Horse McDonald is Ready to Play

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Scottish singer Horse McDonald is visiting Perth this week. It’s her first trip to Australia since 2012. The singer chatted to OUTinPerth about her current album, what inspires her and what keeps her coming back.

“I did two years in a row. I did a few different places in Perth, Melbourne, Sydney and This Time I’m coming over with Feast Festival. So I thought I would still come back to Perth and do that as well.” she explained.

“I think the biggest thing about Australia is it’s just so far away and vice versa, we are so far away from you, but you can’t just drop in, and if you are going you should try and do a lot of things if you can.”

Horse has got some family in Australia, and said she always feels at home performing here.

“The thing about Australia is there are so many families who’ve told me their ancestry is probably Scottish anyway, or international because you didn’t start off from there, most often, did you? So when I do go somewhere like Australia you feel like you’re speaking to expats. I hope there’ll be some expats.”

Having made 9 albums, it’s no surprise that Horse’s writing has developed as she’s gained experience in life.

“The one thing that is becoming apparent as I grow older is that the songs that I’m writing are, not deeper, but more mature in terms of my experience in life. Both parents dying, relationship breakups, children, marriage, a couple of bad health situations.”

The singer enjoys a close relationship with her fans, something that she’s recently come to appreciate when reflecting on how much her music has featured in their lives.

“Now I have fans passing away, fans that have followed me for a long time. I find that personally quite touching and moving. There was a fan recently, her daughter got in touch, said she’d passed away and I was surprised by my reaction to it. I think a lot about my fans but at the same time, I hadn’t realised quite how important they were to me, and there was a kind of moment where I was like ‘Oh’ and I stopped in my tracks.” She explained.

“What was really beautiful was a couple of days after the funeral they sent me some video footage of everyone at the service singing her favourite Horse song. I got that and that was me gone. It was so moving that you can create something out of the ether and pass it on and it can mean so much to someone. It’s shocking and surprising and wonderful all at the same time.”

Horse said she’s grateful to have fans that have supported her for decades, and that nine albums on, she’s pleased with the trajectory of her musical career.

“I know that the music means an awful lot to people. When we were first producing records when we were signed to Capitol and the first singles ‘Forgive’ and ‘Careful’, that whole moment in time there was no k.d. lang, there was just me at that point and the pressure, all those different things. If something had gone really big at that point I don’t think I would be, this length of time on, working on my tenth album.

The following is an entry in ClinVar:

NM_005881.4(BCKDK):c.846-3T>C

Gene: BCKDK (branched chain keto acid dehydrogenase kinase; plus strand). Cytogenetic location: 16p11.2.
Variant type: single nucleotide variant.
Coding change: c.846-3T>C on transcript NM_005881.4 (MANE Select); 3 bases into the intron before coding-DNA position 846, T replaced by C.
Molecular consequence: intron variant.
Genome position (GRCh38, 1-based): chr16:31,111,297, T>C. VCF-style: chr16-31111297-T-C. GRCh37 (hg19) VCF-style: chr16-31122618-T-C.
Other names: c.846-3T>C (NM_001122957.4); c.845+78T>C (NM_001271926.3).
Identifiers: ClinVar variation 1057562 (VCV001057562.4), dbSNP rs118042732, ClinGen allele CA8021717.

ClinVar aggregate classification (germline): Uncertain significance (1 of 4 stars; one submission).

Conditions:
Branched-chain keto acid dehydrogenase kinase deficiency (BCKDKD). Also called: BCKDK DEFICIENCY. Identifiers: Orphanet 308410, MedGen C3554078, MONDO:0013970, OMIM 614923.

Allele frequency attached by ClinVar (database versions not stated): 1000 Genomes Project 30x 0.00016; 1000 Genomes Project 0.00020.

“I think that if you look at most artists who reached that trajectory and really go to that high level, they always peak. And generally it’s after one album or two albums. And you don’t know if the quality of the music or the quality of the work is as high, because they lost that excitement, they lost whatever it was that they had to begin with, and for me I’m still exploring. Because I’ve been parallel with the music industry.”

In her exploring, Horse has become accustomed to her music taking on a life of its own.

“When you write a song , it’s pretty much come out of you and it’s got all of your characteristics and your reasons for writing it and your thoughts as you wrote the thing, so it maybe comes out as a red-haired baby, and then someone else has that child or has that song, and it’s become a black haired baby, for them. It becomes whatever someone wants it to be. People say ‘What’s that song about?’ and I can sort of say what it’s about but someone will go ‘Oh, I thought that was a love story’. Well if that’s what you think it’s about, that’s fine.

Horse discussed her collaboration with actor and singer Heather Peace.

“I’ve known Heather before and I thought ‘would she be interested in writing?’ so we did a couple of songs together. And one of the songs we did, not long after we’d written it, when she was in Glasgow I went down and sang the song with her and it was funny because we’d never done the song together before [laughs] It was fun, it was a lot of fun. We had a good laugh.”

Horse said that when she sits down to write a song, she doesn’t set out with a message or a moral she wants to express but rather follows the music instinctively.

“ Because I’m a singer as well as a writer, the feelings come from within me and the sounds and the noises become words. It’s almost strangely like a sort of fog, which starts to come together when I start to work on the song. It’s always the melody first, that comes from out of my body and it’s almost like breathing something out. This is probably far too deep an interview. [laughs] You probably need to get yourself a glass of wine.”

Horse McDonald is performing alongside Nat Ripepi at the Ellington on Thursday November 6th at 7pm, and at Adelaide’s FEAST Festival at 5pm November 16th at Fowlers Live Lion Arts Centre.

Sophie Joske

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